If I could have said to Larry, “I got so scared! I’m still feeling really shook up!” that would have done two things. First, by saying out loud the way it felt inside, it would have given an outlet to my bodily feelings. That alone would have helped ease the physiological stress.
Second, it would have elicited a more helpful response from Larry. He would have validated and empathized with how I was feeling — of course I got scared (he did too) and he would’ve understood by the way I expressed it how shook up I still felt – and, as most people would, he would’ve reflexively reached out to hug and comfort me.
That would have been exactly what I needed. Unless we have been conditioned by painful past experiences not to, we are physiologically hard-wired, when we are jolted into feeling unsafe, to want to be physically held and comforted by someone who feels safe. That would have done the most to lower my adrenaline levels and my heart rate.
This happens to us all the time. We have a strong physiological emotional reaction, and then we try to deal with it with our thoughts rather than tune into the feeling. We fear that if we actually let ourselves feel a strong feeling, we’ll get stuck in it, when in fact the opposite is true: we experience it, it passes through us and it ends. Young children instinctively know this. They get upset, they cry, they get comfort and five minutes later they’re playing again. But we grownups have forgotten how that works. As grownups, we don’t necessarily have to cry to express and release a strong emotional reaction. But we still need to feel it.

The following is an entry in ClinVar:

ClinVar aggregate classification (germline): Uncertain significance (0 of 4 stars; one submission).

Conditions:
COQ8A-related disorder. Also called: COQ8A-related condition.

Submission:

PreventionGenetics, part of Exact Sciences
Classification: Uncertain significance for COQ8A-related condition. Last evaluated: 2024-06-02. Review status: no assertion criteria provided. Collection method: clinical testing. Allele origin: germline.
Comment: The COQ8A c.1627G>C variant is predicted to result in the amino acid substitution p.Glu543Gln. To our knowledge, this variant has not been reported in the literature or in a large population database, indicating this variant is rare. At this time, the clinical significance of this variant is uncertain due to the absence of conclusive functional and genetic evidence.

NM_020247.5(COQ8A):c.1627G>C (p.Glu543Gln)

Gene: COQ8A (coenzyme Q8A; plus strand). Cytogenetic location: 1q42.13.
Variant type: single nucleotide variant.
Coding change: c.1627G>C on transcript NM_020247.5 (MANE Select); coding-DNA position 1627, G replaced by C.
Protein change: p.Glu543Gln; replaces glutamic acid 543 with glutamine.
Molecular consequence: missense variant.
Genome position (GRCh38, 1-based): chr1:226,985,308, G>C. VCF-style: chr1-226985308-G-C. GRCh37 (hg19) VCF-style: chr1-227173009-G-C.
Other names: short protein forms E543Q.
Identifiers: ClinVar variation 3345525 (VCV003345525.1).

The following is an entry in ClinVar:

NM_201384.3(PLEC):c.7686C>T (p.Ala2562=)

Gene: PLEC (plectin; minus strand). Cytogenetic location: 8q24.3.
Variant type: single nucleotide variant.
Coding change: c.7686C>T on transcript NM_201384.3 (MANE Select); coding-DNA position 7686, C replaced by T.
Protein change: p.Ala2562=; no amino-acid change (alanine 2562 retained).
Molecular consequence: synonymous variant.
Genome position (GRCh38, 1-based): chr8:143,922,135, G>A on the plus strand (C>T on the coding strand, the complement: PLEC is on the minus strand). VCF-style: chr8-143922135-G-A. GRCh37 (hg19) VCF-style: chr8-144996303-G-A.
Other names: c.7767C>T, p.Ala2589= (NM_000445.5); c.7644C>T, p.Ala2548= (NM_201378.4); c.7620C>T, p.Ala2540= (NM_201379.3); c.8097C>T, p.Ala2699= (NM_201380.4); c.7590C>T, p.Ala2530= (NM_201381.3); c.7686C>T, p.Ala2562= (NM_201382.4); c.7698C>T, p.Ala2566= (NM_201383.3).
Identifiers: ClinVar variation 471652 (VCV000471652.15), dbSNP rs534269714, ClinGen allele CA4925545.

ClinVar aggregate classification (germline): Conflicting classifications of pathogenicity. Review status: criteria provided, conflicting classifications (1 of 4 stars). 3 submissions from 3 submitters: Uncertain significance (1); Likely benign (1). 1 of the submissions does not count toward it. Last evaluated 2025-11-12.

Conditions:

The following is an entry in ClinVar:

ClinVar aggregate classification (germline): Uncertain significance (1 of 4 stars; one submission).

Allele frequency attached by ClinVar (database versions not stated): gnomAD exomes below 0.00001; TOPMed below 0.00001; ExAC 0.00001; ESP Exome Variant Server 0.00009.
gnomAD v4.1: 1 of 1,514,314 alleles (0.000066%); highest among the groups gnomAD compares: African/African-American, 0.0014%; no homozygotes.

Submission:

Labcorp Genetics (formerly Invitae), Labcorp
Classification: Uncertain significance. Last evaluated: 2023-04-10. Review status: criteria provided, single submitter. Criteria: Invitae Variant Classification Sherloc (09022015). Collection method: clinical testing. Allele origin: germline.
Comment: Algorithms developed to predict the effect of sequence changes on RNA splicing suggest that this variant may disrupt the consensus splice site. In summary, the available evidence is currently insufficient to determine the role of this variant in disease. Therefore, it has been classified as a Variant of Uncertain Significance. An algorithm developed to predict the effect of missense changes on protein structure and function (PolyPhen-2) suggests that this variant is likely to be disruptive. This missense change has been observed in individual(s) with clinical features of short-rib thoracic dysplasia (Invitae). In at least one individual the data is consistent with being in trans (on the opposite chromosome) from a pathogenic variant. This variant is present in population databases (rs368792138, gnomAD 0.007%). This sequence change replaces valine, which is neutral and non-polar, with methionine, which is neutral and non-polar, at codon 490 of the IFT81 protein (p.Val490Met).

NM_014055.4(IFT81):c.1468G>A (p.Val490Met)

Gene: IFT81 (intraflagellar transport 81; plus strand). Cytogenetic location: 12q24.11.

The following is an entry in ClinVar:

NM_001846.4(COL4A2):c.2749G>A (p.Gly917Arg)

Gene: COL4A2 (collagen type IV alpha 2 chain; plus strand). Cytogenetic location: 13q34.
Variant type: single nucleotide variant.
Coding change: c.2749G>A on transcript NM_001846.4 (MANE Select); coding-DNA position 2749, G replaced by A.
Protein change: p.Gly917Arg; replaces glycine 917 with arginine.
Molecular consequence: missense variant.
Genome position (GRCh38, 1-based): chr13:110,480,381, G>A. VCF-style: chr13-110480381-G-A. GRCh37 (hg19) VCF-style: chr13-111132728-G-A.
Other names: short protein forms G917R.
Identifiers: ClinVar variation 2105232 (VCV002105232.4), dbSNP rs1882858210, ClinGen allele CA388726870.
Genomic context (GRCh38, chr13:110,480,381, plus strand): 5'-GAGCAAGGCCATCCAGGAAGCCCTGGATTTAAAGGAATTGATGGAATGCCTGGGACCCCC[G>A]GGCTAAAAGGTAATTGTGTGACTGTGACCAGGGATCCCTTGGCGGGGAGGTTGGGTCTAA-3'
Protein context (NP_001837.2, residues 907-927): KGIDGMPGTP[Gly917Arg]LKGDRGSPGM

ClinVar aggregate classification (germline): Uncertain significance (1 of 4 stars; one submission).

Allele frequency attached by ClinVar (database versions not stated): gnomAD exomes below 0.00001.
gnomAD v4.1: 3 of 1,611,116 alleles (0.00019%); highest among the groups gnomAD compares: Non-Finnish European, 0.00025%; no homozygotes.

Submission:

Negative emotional reactions don’t mean you’re ‘negative’
Feeling a “negative” emotion doesn’t mean we can’t have a positive belief system. Recently a very positive friend of mine living in Oakland, Calif. had the catalytic converter of her 2005 Prius stolen as it sat right in her driveway. In the following week she took care of the insurance and had it fixed. Telling me how there had been a rash of these thefts in Oakland, she said, “It’s probably amazing it hadn’t happened to me a long time ago.”
But she didn’t sound all-okay. Her voice was hurried and a bit tense. “But that’s not a small thing,” I told her. “It happened right in your driveway! You must have felt your space was violated.”
She let out a huge sigh. “Yeah, you’re right,” she said. “I did feel pretty awful when I discovered it.”
Research shows that trying to override feelings doesn’t work – physiological measures show that it only increases the stress response. But acknowledging and allowing the feeling (“I feel violated”) and then reframing or re-appraising the situation (“I’m still fortunate, I’ll get through this okay”) lowers the stress response.
Putting it into Practice
The next time you have a strong emotional reaction to an event, see if you can do this: instead of trying to fix it, change it, make it smaller or bigger than it is, or get caught up in all the whys and wherefores, just let your body feel it just the way it is. And see if you can share your experience, exactly that way, without a lot of explanation or justification. See if it doesn’t relieve the upset emotion more quickly – and maybe bring you closer to the person you’re with.